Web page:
Diamondback moth, Plutella xylostella (L.) (Lepidoptera: Plutellidae), feeds only on plants belonging to the family Brassicaceae. It is assumed that the diamondback moth evolved on plants from this family. Because cultivated brassicas are considered of European origin, it was suggested and since then widely accepted that the diamondback moth had also originated in the same area and spread with the cultivated brassicas around the world. Twenty-two species of parasitoids and hyperparasitoids have been reared from larvae and pupae of diamondback moth in South Africa. Some are specific and known only from South Africa, indicating a very long association between parasitoids and the pest in the region. This minimizes the possibility that the diamondback moth arrived in the region with the cultivated brassicas 300 yr ago.

A total of 175 wild plant species in the Brassicaceae have been recorded in South Africa, of which 32 are exotic species. It is likely that diamondback moth evolved on indigenous brassicas in the region. Diadromus collaris Gravenhorst (Hymenoptera: Ichneumonidae), which has been widely used in biological control projects against diamondback moth, is an abundant pupal parasitoid of diamondback moth in South Africa. D. collaris is arrhenotokous in South Africa, whereas it is thelytokous in Europe. Because all asexual organisms seem to be derived from sexual forms, D. collaris may have evolved in South Africa and dispersed to Europe. The large number of indigenous plants from the Brassicaceae, the richness and diversity of the fauna of diamondback moth parasitoids and the bisexual form of the parasitoid D. collaris in South Africa suggest that diamondback moth might have originated in southern Africa.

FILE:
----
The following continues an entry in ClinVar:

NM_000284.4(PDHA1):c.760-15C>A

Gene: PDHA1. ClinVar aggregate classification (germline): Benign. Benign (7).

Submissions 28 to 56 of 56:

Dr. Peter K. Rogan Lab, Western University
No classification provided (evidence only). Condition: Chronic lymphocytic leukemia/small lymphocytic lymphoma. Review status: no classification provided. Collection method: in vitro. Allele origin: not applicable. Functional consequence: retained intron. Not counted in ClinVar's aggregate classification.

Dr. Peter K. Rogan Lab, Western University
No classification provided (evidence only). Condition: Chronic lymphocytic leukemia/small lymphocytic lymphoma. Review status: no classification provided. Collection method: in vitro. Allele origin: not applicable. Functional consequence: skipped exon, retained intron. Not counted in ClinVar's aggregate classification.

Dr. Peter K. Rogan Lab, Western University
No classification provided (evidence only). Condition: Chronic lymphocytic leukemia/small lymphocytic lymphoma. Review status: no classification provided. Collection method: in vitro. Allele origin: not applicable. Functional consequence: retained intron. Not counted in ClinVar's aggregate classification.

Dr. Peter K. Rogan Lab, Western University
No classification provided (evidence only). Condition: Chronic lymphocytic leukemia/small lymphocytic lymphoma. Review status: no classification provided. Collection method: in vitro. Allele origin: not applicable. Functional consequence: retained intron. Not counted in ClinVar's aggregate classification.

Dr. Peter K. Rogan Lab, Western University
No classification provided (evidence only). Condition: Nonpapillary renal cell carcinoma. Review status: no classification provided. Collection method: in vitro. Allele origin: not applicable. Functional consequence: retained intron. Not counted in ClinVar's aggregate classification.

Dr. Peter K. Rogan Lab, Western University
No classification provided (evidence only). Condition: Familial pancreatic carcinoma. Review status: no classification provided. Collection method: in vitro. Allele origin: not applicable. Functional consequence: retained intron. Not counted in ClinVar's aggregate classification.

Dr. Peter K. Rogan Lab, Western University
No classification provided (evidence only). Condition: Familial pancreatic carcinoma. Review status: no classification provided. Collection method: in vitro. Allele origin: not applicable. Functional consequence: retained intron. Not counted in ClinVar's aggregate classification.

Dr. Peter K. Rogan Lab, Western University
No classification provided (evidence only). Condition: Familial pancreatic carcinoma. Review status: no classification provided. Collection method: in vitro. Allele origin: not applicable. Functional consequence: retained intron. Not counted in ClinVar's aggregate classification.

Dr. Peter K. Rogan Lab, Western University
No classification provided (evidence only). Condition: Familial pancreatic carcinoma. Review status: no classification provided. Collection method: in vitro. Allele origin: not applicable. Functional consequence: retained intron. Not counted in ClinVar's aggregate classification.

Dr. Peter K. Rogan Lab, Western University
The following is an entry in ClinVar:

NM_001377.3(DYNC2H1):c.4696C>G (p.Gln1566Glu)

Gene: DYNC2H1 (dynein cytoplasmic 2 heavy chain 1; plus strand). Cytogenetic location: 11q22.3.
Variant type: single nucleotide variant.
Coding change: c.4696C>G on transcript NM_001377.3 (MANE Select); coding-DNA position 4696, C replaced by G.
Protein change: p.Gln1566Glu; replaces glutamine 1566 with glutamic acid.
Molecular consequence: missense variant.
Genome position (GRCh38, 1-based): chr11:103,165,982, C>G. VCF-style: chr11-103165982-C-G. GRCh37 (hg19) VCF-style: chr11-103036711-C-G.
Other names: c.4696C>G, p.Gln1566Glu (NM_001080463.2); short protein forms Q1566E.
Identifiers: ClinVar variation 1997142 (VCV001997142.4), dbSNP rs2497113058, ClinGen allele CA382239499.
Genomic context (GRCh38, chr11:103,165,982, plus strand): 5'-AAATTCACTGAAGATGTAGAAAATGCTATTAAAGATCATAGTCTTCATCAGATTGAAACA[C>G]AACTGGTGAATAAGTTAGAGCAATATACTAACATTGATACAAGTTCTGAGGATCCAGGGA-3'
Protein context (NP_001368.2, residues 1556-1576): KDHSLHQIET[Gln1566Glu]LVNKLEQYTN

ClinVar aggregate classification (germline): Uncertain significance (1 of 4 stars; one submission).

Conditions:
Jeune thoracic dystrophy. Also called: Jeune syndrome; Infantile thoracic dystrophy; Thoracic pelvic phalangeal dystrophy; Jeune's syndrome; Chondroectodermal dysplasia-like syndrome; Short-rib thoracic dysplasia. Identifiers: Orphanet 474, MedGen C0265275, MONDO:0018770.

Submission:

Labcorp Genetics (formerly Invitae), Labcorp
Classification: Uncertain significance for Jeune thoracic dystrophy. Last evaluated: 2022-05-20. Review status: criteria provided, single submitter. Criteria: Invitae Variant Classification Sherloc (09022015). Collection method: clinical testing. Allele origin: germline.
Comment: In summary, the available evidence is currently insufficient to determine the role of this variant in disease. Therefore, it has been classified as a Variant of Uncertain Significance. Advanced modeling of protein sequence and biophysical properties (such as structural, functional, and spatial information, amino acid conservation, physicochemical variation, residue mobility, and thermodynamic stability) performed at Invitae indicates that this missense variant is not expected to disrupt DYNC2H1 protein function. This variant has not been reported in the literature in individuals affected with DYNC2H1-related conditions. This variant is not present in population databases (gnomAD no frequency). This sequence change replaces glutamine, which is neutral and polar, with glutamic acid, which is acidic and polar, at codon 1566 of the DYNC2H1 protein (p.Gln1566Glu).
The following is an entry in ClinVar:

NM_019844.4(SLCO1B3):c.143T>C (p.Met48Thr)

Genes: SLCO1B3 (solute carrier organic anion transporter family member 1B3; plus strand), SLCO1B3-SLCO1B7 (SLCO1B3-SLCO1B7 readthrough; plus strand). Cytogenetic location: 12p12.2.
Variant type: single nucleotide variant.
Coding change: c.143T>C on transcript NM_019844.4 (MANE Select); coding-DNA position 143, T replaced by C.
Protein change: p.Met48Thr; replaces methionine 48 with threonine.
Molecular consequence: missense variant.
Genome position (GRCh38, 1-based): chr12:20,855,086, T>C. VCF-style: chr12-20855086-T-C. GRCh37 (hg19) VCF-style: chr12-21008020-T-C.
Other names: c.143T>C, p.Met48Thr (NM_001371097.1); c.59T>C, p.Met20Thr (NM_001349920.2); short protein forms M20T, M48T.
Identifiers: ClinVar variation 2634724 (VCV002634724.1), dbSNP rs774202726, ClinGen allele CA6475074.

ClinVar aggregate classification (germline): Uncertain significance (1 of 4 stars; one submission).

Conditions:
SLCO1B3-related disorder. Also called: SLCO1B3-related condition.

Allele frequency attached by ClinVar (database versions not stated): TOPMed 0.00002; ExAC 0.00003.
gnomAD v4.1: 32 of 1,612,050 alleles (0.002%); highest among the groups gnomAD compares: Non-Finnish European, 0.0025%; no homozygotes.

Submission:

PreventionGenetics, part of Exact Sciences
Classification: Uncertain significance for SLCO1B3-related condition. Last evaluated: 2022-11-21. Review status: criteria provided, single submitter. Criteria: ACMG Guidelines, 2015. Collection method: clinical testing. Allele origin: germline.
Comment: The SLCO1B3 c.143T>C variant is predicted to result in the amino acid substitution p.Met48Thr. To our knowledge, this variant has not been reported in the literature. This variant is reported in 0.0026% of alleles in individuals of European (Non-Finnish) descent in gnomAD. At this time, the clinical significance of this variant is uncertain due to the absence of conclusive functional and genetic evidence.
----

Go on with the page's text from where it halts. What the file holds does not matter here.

For more information see:

Kfir, R. 1998. Origin of the Diamondback Moth (Lepidoptera: Yponomeutidae). Annals of the Entomological Society of America 91: 164-167.


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